"While the storm clouds gather far across the sea, Let us swear allegiance, to a land that's free. Let us all be grateful, for a land so fair, As we raise our voices, in a solemn prayer” Irving Berlin, 1913
On this day in 1888 one of America’s greatest song writers was born. Irving Berlin of Belarusian Jewish origin (born near Mogilev in Russian Empire, nowadays Belarus), is widely considered one of the greatest songwriters in American history. He published his first song, "Marie from Sunny Italy", in 1907 and had his first major international hit, "Alexander's Ragtime Band" in 1911.
Berlin had many other hits such as "I'm Dreaming of a White Christmas", "Remember", "Always", "There's No Business like Show Business", and "Easter Parade."
At 4-years-old, he immigrated with his family from Russia to New York. Falling in love with America, he served as a U.S. infantry sergeant in World War I.
Irving Berlin wrote the Broadway musical, "This is the Army," which was made into a 1943 film starring Ronald Reagan.
President Harry S. Truman awarded Berlin the Army's Medal of Merit in 1945 for: "Extraordinary service as creator and producer of the musical revue, This Is the Army."
Berlin wrote the patriotic hymn "God Bless America" in 1917 but never introduced it to the public. It was introduced to the public in 1938 when Kate Smith sang it on an Armistice Day radio broadcast.
Berlin gave all the royalties from the song, over $100,000, to the Boy Scouts and the Girl Scouts. In 1954, President Eisenhower signed a Congressional Bill awarding Berlin a “Congressional Gold Medal:” "In recognition of his services in composing many popular songs, including “God Bless America.”
Upon receiving the medal, February 19, 1955, Irving Berlin commented to President Eisenhower: "To me, 'God Bless America' was not just a song but an expression of my feeling toward the country to which I owe what I have and what I am."
In 1977, Irving Berlin received the Presidential Medal of Freedom from President Ford. On October 12, 2001, Congressman Mike Castle of Delaware stated:
"In the aftermath of September 11.Republicans and Democrats burst into that song of the same name by Irving Berlin on the steps of the U.S. Capitol. It was a slogan for peace."
I first heard God Bless America sung by Kate Smith as a child during the Second World War. Since then every time I hear her version it brings tears to my eyes and chills up my spine as I remember so many great things about this county. Am I patriotic? I answer with an unequivocal yes.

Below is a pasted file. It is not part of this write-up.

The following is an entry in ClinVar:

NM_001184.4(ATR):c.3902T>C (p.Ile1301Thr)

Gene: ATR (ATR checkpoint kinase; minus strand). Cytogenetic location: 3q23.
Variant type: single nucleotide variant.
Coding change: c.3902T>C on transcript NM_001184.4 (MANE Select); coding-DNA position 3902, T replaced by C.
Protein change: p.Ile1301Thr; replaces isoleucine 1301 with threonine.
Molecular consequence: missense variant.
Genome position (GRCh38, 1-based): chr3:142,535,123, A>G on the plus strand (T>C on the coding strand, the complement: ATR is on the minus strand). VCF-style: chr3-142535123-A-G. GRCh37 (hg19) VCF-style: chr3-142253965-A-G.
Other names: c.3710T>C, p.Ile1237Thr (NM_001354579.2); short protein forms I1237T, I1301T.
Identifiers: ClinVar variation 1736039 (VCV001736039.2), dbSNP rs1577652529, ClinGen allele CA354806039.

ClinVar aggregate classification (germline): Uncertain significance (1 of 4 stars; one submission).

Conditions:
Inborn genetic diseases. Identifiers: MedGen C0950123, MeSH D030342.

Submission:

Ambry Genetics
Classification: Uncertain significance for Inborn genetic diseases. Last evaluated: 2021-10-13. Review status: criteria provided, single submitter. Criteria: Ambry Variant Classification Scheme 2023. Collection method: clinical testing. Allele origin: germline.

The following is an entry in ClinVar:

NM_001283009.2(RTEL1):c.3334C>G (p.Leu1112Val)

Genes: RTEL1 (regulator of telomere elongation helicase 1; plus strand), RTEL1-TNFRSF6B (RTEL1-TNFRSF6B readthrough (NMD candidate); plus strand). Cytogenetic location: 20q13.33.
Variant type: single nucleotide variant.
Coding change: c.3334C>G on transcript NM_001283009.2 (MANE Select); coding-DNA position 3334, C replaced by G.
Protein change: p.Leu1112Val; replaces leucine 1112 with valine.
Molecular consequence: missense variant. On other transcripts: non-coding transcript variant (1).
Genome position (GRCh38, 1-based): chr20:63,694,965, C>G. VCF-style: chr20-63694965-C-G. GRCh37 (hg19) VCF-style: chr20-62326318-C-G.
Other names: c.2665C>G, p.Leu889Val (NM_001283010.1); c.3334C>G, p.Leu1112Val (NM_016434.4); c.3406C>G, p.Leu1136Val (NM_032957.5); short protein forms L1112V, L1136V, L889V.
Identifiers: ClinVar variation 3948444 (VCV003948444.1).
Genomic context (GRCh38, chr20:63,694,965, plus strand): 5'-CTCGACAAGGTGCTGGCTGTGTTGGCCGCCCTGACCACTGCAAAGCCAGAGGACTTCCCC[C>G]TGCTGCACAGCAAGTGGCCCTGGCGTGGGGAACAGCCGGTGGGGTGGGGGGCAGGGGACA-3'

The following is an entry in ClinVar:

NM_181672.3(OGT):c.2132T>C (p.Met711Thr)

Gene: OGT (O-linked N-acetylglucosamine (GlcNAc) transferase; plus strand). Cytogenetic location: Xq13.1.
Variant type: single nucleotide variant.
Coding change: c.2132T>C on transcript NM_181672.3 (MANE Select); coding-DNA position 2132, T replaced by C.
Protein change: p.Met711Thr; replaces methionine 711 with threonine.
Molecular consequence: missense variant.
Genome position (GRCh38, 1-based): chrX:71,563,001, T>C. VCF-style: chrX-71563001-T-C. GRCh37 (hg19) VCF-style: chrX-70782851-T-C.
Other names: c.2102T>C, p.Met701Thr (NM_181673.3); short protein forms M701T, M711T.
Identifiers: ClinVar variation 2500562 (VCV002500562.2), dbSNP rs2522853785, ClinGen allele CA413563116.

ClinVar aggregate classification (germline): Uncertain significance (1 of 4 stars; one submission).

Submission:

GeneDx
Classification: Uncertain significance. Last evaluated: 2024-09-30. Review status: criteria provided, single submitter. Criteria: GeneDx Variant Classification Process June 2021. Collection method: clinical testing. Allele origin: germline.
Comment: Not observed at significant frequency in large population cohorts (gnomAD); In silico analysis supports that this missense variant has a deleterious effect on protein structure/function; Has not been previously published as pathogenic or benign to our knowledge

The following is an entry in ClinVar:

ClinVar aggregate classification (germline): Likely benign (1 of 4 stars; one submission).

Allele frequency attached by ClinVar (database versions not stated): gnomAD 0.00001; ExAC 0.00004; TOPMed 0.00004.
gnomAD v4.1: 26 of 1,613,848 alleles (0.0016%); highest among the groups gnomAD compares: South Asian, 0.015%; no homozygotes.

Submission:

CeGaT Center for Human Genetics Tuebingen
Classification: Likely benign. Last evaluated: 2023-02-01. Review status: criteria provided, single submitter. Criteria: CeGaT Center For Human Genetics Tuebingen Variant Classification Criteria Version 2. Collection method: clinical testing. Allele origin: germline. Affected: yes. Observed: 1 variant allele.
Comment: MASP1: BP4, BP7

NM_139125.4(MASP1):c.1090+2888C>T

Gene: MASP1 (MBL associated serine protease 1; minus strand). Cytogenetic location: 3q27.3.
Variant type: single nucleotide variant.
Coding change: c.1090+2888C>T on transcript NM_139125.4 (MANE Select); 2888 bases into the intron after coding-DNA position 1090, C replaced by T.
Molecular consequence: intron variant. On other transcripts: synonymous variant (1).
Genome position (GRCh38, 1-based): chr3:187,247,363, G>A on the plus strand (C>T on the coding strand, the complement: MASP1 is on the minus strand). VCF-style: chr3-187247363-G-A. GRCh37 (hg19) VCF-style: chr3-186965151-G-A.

During my years in business and for pleasure I have traveled all over the world from Europe and Asia to the North Africa and Latin America. From Argentina to Wales and all stops in between I have seen beautiful scenery and tasted delicious food along with meeting great people along the way. I have stood with my legs straddling the Equator in Equator and the Prime Meridian in Greenwich, England. During the Cold War I visited Communist dominated nations and have seen great poverty in developing nations. All of this was a wonderful and educational experience, but I have never seen a nation where individual freedom is so revered and protected. I have never been in a nation founder on the principles of life, liberty, and the pursuit of happiness. I have never seen a nation processing the unselfish generosity of the American People. God truly has blessed this nation.
AS we continue on into the 21st century we are being torn apart my multiculturalism. We are no long the melting pot of Irving Berlin’s day but have turned into a salad bowl of special interest national groups who have not pledged their allegiance to a land that is free.
Today we a beset by groups of immigrants who have and are coming here not for freedom and opportunity, as Berlin’s parents and my grandparents did, but for free stuff. You can witness the disdain many of the offspring of these immigrants have on our college campuses where they are benefiting from the blessing bestowed upon us by the efforts of our forefathers. They burn our flag and hoist their own national banner during their demonstrations demanding more and more free stuff.
While he was growing up on the Lower East Side, Berlin’s mother would say "God bless America" often, to indicate that, without America, her family would have had no place to go. The Economist magazine wrote that by writing "God Bless America", Berlin was "producing a deep-felt paean to the country that had given him what he would have said was everything. It is a melody that still makes his fellow countrymen want to stand up and place their hands over their hearts.”
So on this 125th anniversary of the birth of a Jewish songwriter from Russia let us take a moment to reflect on those words he wrote 95 years ago and has become a part of our American lexicon.
"While the storm clouds gather
far across the sea,
Let us swear allegiance,
to a land that's free.
Let us all be grateful,
for a land so fair,
As we raise our voices,
in a solemn prayer.
God Bless America,
Land that I Love,
Stand Beside Her,
and Guide Her,
Through the Night,
with the Light From Above,
From the Mountains,
to the Prairies,
To the Oceans
White with Foam,
God Bless America,
My Home Sweet Home,
God Bless America,
My Home Sweet Home!"